After the death of John F. Kennedy, his deputy, Lyndon B. Johnson, was appointed president. He immediately set up a commission to "ascertain, evaluate and report upon the facts relating to the assassination of the late President John F. Kennedy." The seven man commission was headed by Chief Justice Earl Warren and included John Sherman Cooper, Gerald Ford, Allen W. Dulles, John J. McCloy, Richard B. Russell and Thomas H. Boggs.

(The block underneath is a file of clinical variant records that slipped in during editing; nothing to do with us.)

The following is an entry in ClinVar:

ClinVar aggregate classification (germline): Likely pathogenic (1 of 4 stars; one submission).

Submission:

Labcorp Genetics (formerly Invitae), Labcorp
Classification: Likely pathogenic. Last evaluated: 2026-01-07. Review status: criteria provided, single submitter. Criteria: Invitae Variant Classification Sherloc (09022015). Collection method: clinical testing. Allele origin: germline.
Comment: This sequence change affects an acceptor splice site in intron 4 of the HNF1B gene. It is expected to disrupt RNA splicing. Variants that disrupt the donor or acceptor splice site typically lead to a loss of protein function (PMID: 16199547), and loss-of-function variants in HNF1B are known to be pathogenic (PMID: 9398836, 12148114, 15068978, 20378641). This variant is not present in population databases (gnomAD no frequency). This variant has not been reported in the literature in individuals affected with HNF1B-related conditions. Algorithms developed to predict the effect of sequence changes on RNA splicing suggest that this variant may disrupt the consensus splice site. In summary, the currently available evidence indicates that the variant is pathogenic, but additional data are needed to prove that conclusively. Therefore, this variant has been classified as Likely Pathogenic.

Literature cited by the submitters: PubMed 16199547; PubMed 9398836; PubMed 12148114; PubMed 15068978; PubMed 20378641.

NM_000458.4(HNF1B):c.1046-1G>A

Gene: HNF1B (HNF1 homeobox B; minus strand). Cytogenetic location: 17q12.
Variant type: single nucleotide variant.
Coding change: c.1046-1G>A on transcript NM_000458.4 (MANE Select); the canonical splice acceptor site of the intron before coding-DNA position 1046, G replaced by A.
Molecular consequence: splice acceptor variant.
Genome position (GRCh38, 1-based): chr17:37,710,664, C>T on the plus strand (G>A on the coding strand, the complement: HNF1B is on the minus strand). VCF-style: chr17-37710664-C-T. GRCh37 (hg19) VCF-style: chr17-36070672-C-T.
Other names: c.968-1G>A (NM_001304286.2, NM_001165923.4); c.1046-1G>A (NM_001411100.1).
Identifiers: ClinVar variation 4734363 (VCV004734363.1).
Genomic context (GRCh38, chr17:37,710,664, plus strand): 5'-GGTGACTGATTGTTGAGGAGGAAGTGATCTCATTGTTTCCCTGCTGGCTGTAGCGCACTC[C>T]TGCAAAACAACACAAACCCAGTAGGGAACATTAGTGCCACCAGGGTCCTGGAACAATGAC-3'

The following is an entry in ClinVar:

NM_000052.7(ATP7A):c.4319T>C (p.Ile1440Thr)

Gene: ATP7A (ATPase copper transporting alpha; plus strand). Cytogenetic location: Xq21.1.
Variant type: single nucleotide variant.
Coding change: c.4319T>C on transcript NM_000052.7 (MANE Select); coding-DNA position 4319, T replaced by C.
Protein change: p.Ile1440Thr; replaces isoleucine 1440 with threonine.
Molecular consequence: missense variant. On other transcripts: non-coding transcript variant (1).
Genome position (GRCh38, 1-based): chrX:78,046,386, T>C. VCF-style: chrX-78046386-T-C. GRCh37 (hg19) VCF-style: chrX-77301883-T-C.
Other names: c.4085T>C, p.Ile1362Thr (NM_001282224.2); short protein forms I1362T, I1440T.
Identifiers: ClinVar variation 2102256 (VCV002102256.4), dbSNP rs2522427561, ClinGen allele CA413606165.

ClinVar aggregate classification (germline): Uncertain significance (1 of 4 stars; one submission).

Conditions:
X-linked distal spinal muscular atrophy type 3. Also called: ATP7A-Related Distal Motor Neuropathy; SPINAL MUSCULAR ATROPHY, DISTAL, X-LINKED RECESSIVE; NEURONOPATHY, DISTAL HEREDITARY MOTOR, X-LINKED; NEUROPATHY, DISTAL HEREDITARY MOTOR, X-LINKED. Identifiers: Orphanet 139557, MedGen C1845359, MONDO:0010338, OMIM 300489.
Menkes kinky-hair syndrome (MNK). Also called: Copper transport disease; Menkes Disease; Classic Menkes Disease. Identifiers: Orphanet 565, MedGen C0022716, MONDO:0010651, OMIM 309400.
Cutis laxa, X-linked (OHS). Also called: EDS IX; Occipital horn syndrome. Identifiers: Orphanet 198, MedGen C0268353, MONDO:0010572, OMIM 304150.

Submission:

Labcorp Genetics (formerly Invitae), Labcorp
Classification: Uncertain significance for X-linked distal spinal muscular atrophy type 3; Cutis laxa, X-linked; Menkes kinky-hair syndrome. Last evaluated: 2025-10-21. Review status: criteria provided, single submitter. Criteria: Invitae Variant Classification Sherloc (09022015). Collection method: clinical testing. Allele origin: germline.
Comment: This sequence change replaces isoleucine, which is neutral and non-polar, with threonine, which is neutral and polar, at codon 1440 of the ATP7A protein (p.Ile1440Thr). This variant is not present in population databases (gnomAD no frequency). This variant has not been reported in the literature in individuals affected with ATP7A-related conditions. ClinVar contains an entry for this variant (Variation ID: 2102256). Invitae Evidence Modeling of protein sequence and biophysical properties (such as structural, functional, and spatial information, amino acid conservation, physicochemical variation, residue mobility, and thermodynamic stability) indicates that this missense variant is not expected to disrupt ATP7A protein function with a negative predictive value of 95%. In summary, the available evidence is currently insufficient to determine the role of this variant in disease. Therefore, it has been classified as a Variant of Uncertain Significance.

The Warren Commission was published in October, 1964. It reached the following conclusions: "(1) The shots which killed President Kennedy and wounded Governor Connally were fired from the sixth floor window at the southeast corner of the Texas School Book Depository. (2) The weight of the evidence indicates that there were three shots fired. (3) Although it is not necessary to any essential findings of the Commission to determine just which shot hit Governor Connally, there is very persuasive evidence from the experts to indicate that the same bullet which pierced the President's throat also caused Governor Connally's wounds.... (4) The shots which killed President Kennedy and wounded Governor Connally were fired by Lee Harvey Oswald. (5) Oswald killed Dallas Police Patrolman J. D. Tippit approximately 45 minutes after the assassination. (6) Within 80 minutes of the assassination and 35 minutes of the Tippit killing Oswald resisted arrest at the theater by attempting to shoot another Dallas police officer. (7) The Commission has found no evidence that either Lee Harvey Oswald or Jack Ruby was part of any conspiracy, domestic or foreign, to assassinate President Kennedy. (8) In its entire investigation the Commission has found no evidence of conspiracy, subversion, or disloyalty to the U.S. Government by any Federal, State, or local official. (9) On the basis of the evidence before the Commission it concludes that, Oswald acted alone."